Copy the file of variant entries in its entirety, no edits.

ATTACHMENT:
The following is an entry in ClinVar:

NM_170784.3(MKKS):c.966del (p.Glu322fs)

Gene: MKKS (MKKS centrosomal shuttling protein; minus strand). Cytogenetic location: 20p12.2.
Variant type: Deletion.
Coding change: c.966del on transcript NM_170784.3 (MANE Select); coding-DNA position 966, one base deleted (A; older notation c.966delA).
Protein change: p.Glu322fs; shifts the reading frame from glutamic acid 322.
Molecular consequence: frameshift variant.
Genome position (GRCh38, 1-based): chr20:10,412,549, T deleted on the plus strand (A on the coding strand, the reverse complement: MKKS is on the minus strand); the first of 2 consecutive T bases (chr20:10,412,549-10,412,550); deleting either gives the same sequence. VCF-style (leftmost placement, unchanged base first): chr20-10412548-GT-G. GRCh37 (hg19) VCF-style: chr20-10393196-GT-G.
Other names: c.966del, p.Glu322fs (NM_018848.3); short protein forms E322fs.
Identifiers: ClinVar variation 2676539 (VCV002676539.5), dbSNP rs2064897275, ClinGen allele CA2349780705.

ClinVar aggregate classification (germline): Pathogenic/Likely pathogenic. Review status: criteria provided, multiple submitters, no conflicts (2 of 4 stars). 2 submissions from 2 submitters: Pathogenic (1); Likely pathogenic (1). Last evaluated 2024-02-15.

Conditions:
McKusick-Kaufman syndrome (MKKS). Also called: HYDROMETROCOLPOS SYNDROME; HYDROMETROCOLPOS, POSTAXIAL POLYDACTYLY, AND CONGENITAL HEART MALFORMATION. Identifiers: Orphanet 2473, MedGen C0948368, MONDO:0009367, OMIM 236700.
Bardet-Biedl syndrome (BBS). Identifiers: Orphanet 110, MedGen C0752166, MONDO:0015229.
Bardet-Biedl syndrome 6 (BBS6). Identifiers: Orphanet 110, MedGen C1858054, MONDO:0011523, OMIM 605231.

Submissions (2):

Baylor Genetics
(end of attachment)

The following is an entry in ClinVar:

NM_170784.3(MKKS):c.966del (p.Glu322fs)

Gene: MKKS (MKKS centrosomal shuttling protein; minus strand). Cytogenetic location: 20p12.2.
Variant type: Deletion.
Coding change: c.966del on transcript NM_170784.3 (MANE Select); coding-DNA position 966, one base deleted (A; older notation c.966delA).
Protein change: p.Glu322fs; shifts the reading frame from glutamic acid 322.
Molecular consequence: frameshift variant.
Genome position (GRCh38, 1-based): chr20:10,412,549, T deleted on the plus strand (A on the coding strand, the reverse complement: MKKS is on the minus strand); the first of 2 consecutive T bases (chr20:10,412,549-10,412,550); deleting either gives the same sequence. VCF-style (leftmost placement, unchanged base first): chr20-10412548-GT-G. GRCh37 (hg19) VCF-style: chr20-10393196-GT-G.
Other names: c.966del, p.Glu322fs (NM_018848.3); short protein forms E322fs.
Identifiers: ClinVar variation 2676539 (VCV002676539.5), dbSNP rs2064897275, ClinGen allele CA2349780705.

ClinVar aggregate classification (germline): Pathogenic/Likely pathogenic. Review status: criteria provided, multiple submitters, no conflicts (2 of 4 stars). 2 submissions from 2 submitters: Pathogenic (1); Likely pathogenic (1). Last evaluated 2024-02-15.

Conditions:
McKusick-Kaufman syndrome (MKKS). Also called: HYDROMETROCOLPOS SYNDROME; HYDROMETROCOLPOS, POSTAXIAL POLYDACTYLY, AND CONGENITAL HEART MALFORMATION. Identifiers: Orphanet 2473, MedGen C0948368, MONDO:0009367, OMIM 236700.
Bardet-Biedl syndrome (BBS). Identifiers: Orphanet 110, MedGen C0752166, MONDO:0015229.
Bardet-Biedl syndrome 6 (BBS6). Identifiers: Orphanet 110, MedGen C1858054, MONDO:0011523, OMIM 605231.

Submissions (2):

Baylor Genetics